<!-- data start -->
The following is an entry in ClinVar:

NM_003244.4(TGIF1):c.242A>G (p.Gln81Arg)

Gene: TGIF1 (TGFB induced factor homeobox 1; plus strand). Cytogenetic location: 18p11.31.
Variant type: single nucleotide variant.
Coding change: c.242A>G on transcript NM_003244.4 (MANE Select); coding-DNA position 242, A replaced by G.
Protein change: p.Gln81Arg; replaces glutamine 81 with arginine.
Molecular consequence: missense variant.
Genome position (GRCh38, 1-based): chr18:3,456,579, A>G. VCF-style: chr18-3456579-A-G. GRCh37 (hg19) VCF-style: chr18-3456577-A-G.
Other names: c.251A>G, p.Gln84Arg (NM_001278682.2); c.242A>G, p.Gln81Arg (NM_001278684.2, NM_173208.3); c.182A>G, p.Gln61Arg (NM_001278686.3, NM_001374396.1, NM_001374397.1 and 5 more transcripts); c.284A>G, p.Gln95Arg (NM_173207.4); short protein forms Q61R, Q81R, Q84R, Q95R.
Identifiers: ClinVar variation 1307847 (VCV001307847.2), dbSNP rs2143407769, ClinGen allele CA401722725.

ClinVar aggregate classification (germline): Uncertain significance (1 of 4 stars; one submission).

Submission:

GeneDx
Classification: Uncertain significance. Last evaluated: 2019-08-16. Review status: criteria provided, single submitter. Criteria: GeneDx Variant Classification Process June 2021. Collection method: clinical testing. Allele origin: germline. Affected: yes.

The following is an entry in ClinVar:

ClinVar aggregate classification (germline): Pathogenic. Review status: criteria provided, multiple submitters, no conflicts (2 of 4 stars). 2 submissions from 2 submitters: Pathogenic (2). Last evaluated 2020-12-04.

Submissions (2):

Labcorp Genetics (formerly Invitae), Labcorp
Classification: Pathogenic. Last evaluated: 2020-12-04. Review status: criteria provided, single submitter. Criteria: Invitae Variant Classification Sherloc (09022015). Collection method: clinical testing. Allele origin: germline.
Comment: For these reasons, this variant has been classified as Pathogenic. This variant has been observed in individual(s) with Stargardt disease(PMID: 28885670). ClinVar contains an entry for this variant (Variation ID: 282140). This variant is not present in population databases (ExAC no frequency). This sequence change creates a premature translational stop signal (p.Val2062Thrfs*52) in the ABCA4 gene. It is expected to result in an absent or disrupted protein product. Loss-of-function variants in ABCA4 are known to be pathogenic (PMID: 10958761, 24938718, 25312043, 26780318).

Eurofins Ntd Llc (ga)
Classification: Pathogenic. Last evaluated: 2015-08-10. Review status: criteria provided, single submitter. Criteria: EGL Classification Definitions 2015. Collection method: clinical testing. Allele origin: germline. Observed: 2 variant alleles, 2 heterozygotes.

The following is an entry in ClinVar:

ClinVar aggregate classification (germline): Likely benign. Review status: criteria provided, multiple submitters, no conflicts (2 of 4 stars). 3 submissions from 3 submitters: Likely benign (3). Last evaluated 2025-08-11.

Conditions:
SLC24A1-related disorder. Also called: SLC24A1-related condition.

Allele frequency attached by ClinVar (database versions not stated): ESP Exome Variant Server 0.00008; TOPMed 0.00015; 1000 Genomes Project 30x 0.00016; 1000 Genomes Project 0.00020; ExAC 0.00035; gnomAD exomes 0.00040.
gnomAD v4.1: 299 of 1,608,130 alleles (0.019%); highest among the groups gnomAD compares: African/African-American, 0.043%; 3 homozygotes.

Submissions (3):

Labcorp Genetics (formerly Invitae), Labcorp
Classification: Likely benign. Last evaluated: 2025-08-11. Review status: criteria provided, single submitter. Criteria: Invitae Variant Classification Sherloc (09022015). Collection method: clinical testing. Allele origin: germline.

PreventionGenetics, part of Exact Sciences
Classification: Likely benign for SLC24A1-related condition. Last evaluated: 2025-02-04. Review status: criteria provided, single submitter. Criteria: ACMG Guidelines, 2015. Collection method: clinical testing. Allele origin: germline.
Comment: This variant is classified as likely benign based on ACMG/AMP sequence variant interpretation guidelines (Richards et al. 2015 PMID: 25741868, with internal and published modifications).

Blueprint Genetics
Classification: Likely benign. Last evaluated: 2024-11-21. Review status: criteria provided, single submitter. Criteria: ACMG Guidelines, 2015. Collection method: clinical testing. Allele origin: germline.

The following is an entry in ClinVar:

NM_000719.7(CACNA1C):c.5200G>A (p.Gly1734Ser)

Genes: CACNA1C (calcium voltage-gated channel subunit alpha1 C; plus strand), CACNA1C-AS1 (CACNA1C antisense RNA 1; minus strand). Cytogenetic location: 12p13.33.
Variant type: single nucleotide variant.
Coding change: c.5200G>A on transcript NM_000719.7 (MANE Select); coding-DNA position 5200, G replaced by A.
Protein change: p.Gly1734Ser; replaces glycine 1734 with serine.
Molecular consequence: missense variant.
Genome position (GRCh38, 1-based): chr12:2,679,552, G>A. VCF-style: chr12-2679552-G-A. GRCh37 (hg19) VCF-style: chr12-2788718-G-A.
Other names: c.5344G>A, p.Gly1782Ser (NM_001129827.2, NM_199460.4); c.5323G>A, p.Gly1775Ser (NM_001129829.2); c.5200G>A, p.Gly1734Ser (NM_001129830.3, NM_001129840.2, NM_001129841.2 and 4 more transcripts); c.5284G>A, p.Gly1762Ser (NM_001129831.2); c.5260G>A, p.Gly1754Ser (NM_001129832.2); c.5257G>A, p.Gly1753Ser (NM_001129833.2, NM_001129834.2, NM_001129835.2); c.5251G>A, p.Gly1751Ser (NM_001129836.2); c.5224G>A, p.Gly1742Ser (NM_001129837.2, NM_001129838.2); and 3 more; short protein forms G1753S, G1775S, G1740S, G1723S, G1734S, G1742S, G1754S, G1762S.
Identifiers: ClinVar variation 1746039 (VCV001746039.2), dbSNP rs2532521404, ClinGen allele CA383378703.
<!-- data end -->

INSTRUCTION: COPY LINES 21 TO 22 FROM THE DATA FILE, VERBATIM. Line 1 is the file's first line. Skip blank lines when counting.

Eurofins Ntd Llc (ga)
Classification: Pathogenic. Last evaluated: 2015-08-10. Review status: criteria provided, single submitter. Criteria: EGL Classification Definitions 2015. Collection method: clinical testing. Allele origin: germline. Observed: 2 variant alleles, 2 heterozygotes.